Currently in the Knowledge Team, several quality bars (QB) are enforced to measure the quality of Knowledge Architects' (KA) output, and the results of which are translated into weekly metrics, i.e. First-Time Acceptance Rate (FTAR). As a KA, it is important that you observe our existing quality bars but ultimately, your goal should always be to write articles that help the customer, and not to simply pass a set of checks on a QB.
The help center articles we write should be just that; helpful! They provide value to customers and reduce their effort by preventing them from logging a ticket, looking up the information they need online or spending an unnecessary amount of time trying to figure out processes or issues on their own.
Additionally, the quality bars we currently use are not set in stone; they are subject to continuous improvement to match the latest process changes, requirements and automations in Central Support. Regardless of how much our quality bars change, the articles we write should always be:
- The article carries the correct information as per its title and intended objective.
- The information in the article is technically valid and specifies the conditions or environments in which it is applied.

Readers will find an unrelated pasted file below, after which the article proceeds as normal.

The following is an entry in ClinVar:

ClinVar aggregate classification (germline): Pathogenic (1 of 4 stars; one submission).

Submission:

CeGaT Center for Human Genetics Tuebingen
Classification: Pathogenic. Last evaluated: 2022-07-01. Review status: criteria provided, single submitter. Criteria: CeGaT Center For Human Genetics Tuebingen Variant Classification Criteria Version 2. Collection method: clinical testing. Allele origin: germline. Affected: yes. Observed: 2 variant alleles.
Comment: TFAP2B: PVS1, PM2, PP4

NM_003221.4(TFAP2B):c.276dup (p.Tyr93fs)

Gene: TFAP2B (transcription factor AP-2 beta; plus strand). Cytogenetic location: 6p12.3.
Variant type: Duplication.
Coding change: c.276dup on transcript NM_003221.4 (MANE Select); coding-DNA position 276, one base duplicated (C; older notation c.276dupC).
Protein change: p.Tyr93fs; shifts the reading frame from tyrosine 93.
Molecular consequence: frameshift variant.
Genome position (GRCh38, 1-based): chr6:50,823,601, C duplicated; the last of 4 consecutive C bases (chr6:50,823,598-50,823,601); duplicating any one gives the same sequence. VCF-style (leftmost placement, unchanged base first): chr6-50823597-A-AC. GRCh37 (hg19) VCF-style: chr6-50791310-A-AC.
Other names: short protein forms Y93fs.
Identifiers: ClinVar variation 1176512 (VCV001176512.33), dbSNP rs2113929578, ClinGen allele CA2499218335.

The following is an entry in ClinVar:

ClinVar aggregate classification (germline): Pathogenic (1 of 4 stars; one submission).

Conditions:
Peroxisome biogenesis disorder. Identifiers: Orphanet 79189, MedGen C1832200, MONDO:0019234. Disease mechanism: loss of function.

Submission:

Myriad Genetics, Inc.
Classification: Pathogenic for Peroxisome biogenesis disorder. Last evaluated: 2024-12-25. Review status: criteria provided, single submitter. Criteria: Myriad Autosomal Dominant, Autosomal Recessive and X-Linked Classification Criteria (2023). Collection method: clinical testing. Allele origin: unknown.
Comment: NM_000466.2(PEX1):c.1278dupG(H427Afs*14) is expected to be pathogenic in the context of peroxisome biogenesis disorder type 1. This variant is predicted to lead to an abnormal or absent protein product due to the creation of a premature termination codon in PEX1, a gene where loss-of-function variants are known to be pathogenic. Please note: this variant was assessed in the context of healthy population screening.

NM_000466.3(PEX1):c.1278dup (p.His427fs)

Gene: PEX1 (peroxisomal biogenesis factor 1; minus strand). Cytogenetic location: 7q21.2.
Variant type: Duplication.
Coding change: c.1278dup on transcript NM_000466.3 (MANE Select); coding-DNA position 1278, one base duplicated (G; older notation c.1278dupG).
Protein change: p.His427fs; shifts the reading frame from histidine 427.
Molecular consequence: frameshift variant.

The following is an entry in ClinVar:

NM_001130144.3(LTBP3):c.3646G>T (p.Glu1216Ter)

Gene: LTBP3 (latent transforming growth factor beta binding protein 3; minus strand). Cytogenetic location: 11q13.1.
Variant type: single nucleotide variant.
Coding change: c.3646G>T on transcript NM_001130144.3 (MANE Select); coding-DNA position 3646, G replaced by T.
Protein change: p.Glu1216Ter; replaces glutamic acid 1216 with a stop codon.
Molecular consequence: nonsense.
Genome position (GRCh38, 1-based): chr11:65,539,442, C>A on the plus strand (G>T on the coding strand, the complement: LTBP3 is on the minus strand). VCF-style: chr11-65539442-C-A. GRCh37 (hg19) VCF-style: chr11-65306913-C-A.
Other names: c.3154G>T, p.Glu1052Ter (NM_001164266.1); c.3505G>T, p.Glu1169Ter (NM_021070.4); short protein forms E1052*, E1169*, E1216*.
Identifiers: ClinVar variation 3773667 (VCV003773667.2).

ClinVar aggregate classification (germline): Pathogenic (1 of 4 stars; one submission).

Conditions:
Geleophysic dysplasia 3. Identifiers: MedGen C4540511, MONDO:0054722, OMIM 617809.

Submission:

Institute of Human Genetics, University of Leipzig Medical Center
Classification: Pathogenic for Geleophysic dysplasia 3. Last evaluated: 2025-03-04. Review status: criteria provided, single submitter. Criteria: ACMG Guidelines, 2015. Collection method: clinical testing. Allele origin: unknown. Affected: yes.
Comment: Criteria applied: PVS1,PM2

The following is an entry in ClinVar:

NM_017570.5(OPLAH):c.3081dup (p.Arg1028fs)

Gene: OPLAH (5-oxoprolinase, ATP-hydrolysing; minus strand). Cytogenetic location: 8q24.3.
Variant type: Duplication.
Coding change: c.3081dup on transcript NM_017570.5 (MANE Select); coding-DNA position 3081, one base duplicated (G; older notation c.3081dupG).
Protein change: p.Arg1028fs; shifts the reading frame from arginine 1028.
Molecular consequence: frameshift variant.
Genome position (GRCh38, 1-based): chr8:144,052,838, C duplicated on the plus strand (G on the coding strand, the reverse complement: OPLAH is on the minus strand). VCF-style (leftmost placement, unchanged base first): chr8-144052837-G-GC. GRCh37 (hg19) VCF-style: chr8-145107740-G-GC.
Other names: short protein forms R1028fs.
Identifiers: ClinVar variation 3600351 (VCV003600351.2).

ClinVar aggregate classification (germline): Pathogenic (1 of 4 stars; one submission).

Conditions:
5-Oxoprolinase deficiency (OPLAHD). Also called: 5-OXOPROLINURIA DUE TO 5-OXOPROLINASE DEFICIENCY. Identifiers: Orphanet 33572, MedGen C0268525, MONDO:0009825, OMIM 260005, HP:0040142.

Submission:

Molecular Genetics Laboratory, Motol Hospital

Articles should always be professionally-written, using a clear English that's free from grammatical mistakes and semantic ambiguity.
Tip: Grammarly can help you catch most grammatical mistakes and typos. It can also catch instances where you might be overly wordy or have run-on sentences.
Complete yet Concise
An article must be both:
- complete: can stand on its own without further context; it fully addresses an issue or topic and is not missing any steps or information that's crucial for it to meet its intended objective.
- concise: straight to the point and does not carry any information that is irrelevant and unnecessary for the reader to understand the article.
The reader should be able to easily:
- find an article by its title.
- find an article by searching for relevant keywords.
- find content within an article using keyboard shortcuts (ctrl+f).
Note: Using the correct labels in Zendesk also contributes to the searchability of an article. Check out the Article SEO Best Practices to learn more about content searchability.
Articles must always display a logical order of:
- sections: content is presented in a format that is easily followed by readers. For more information, see our templates for training articles and solution articles.
- steps: any sequential steps are presented in their correct order of application.
Note: We can slightly deviate from the existing templates if the end-result is going to make the article better. For example, Overview sections can be omitted from short articles, provided that the objective of the article is explicitly stated in the title.
Articles must be well-presented, leveraging typographical emphasis, lists, tables, screenshots, gifs, videos and more (where necessary) to deliver knowledge in its most appropriate medium and enhance the overall experience of our readers.